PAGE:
NWOrientDC10 From United States of America, joined Mar 2005, 1404 posts, RR: 4 Posted (8 years 3 weeks 4 days 19 hours ago) and read 1454 times:
If I'm ever in Texas and want an alcoholic drink, I'll have it in a motel room. I have no desire to go to jail - anywhere. If this is how it is in Texas, maybe the state ought to ban alcohol altogether.
Aloges From Germany, joined Jan 2006, 8615 posts, RR: 43
Reply 1, posted (8 years 3 weeks 4 days 19 hours ago) and read 1443 times:
Quote: "We feel that the only way we're going to get at the drunk driving problem and the problem of people hurting each other while drunk is by crackdowns like this," [said Texas Alcoholic Beverage Commission's Carolyn Beck].
"There are a lot of dangerous and stupid things people do when they're intoxicated, other than get behind the wheel of a car," Beck said. "People walk out into traffic and get run over, people jump off of balconies trying to reach a swimming pool and miss."
A) Maybe we might want to crack down on stupid lawmakers and holders of public offices for a change. Just imagine the world of good that could do to the world.
B) As for trying to jump in a swimming pool and missing: ever heard of the Darwin Award, Ms. Beck?
Walk together, talk together all ye peoples of the earth. Then, and only then, shall ye have peace.
LTBEWR From United States of America, joined Jan 2004, 12878 posts, RR: 12
Reply 7, posted (8 years 3 weeks 4 days 14 hours ago) and read 1360 times:
I would like to see how far the cops get in looking for drunks in some big Texas roadhouses and bars...they will get chased out of there like a bunch of anti-gun Liberals.
Most states do have laws that you are not to serve anyone who 'appears to be intoxicated'. Now if the cops want to bust drunks outside of a bar as they take out the car keys and about to get into their cars, or having guns on them while drunk, that might be a different matter. If they did that in some bars where I live (in New Jersey) there wouldn't be enough jail space in the towns to hold them until the judge arraingns them.
Pope From , joined Dec 1969, posts, RR:
Reply 10, posted (8 years 3 weeks 3 days 20 hours ago) and read 1289 times:
I wonder how they prove the drunkeness. It's not like operating a car where your license implies consent to a sobriety test. If the person just refuses to take any sort of sobriety test, I doubt that their refusal could be introduced against them at trial because of 5th amendment issues.
Texan From New Zealand, joined Dec 2003, 4264 posts, RR: 52
Reply 12, posted (8 years 3 weeks 21 hours ago) and read 1243 times:
Quoting Pope (Reply 10): I wonder how they prove the drunkeness. It's not like operating a car where your license implies consent to a sobriety test. If the person just refuses to take any sort of sobriety test, I doubt that their refusal could be introduced against them at trial because of 5th amendment issues.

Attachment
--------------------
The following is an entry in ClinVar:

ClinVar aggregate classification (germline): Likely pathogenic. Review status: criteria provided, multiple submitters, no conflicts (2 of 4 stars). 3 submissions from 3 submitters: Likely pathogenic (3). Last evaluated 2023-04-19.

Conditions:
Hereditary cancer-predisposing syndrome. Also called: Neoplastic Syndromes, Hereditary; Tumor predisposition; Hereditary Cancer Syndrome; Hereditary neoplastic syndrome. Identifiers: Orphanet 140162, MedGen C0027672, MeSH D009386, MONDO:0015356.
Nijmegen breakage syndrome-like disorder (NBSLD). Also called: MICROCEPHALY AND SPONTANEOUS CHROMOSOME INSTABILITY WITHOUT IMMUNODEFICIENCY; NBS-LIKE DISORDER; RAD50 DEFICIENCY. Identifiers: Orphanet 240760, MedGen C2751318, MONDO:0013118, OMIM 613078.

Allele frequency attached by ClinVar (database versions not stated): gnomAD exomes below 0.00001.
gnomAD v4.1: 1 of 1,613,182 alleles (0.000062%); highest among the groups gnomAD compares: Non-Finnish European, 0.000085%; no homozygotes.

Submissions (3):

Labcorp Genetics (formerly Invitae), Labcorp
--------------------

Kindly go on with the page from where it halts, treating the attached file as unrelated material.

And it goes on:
They are calling it public intoxication, so the officers either observe them drinking or ask them to take a breathalizer. Refusal to do so is counted as being drunk.
It will be challenged and should not hold up on appeal.
And if there is an a.net meet in Dallas, don't worry...I'm friends with a bunch of cops here that will help us out in case we're arrested So should we have a Texas a.net meet in August?
"I have always imagined that Paradise will be a kind of library."
Melpax From Australia, joined Apr 2005, 1561 posts, RR: 1
Reply 14, posted (8 years 2 weeks 6 days 1 hour ago) and read 1171 times:
Quoting AerospaceFan (Reply 13): In some countries, consumption of the formerly banned intoxicant, absinthe, is once again allowed. And yet, as far as I know, nowhere in this country will absinthe be legally consumed in public.
I was at my local liquor store on the weekend looking for a birthday present for a mate, and sure enough there was absinthe available! Bloody expensive though, at AUD$60 a bottle!
Ryangooner From United Kingdom, joined Jul 2003, 969 posts, RR: 23
Reply 15, posted (8 years 2 weeks 5 days 23 hours ago) and read 1157 times:
Its just as illegal to be drunk in any bar in England, Its also against the law to sell alcohol to someone drunk.
However in reality you are never gonna find a cop enter a bar in plain clothes and arrest drunk people! for a start there would be no police left quite rapidly, as they too would be getting nicked left right and centre!!!
A bit of common sense does prevail in England.
On a side note of how to prove drunkeness: A police officer in England is deemed an expert and can give evidence that a person was drunk (whether or not they actually were!), different to drink driving - A person does not need to be drunk to be over the limit.